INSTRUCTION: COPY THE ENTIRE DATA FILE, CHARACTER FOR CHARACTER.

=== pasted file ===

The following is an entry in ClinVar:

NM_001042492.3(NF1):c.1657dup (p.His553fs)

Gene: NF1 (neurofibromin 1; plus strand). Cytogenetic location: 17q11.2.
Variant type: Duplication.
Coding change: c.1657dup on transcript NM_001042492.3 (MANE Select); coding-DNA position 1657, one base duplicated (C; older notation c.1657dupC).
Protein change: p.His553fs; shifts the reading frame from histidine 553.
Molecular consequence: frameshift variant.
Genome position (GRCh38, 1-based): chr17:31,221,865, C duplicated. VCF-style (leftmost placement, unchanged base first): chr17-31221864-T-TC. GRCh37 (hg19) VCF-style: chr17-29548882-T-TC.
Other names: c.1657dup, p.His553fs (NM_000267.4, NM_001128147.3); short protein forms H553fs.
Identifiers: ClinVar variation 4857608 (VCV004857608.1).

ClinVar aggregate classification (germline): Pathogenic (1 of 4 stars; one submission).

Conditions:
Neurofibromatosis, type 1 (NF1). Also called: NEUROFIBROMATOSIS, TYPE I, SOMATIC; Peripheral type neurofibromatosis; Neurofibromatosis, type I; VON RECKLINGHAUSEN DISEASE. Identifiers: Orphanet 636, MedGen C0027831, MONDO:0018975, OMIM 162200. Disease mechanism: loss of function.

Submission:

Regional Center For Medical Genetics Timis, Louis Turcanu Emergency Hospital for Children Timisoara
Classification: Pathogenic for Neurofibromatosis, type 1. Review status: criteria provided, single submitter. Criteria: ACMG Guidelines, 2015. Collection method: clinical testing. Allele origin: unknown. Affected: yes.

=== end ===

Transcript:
The following is an entry in ClinVar:

NM_001042492.3(NF1):c.1657dup (p.His553fs)

Gene: NF1 (neurofibromin 1; plus strand). Cytogenetic location: 17q11.2.
Variant type: Duplication.
Coding change: c.1657dup on transcript NM_001042492.3 (MANE Select); coding-DNA position 1657, one base duplicated (C; older notation c.1657dupC).
Protein change: p.His553fs; shifts the reading frame from histidine 553.
Molecular consequence: frameshift variant.
Genome position (GRCh38, 1-based): chr17:31,221,865, C duplicated. VCF-style (leftmost placement, unchanged base first): chr17-31221864-T-TC. GRCh37 (hg19) VCF-style: chr17-29548882-T-TC.
Other names: c.1657dup, p.His553fs (NM_000267.4, NM_001128147.3); short protein forms H553fs.
Identifiers: ClinVar variation 4857608 (VCV004857608.1).

ClinVar aggregate classification (germline): Pathogenic (1 of 4 stars; one submission).

Conditions:
Neurofibromatosis, type 1 (NF1). Also called: NEUROFIBROMATOSIS, TYPE I, SOMATIC; Peripheral type neurofibromatosis; Neurofibromatosis, type I; VON RECKLINGHAUSEN DISEASE. Identifiers: Orphanet 636, MedGen C0027831, MONDO:0018975, OMIM 162200. Disease mechanism: loss of function.

Submission:

Regional Center For Medical Genetics Timis, Louis Turcanu Emergency Hospital for Children Timisoara
Classification: Pathogenic for Neurofibromatosis, type 1. Review status: criteria provided, single submitter. Criteria: ACMG Guidelines, 2015. Collection method: clinical testing. Allele origin: unknown. Affected: yes.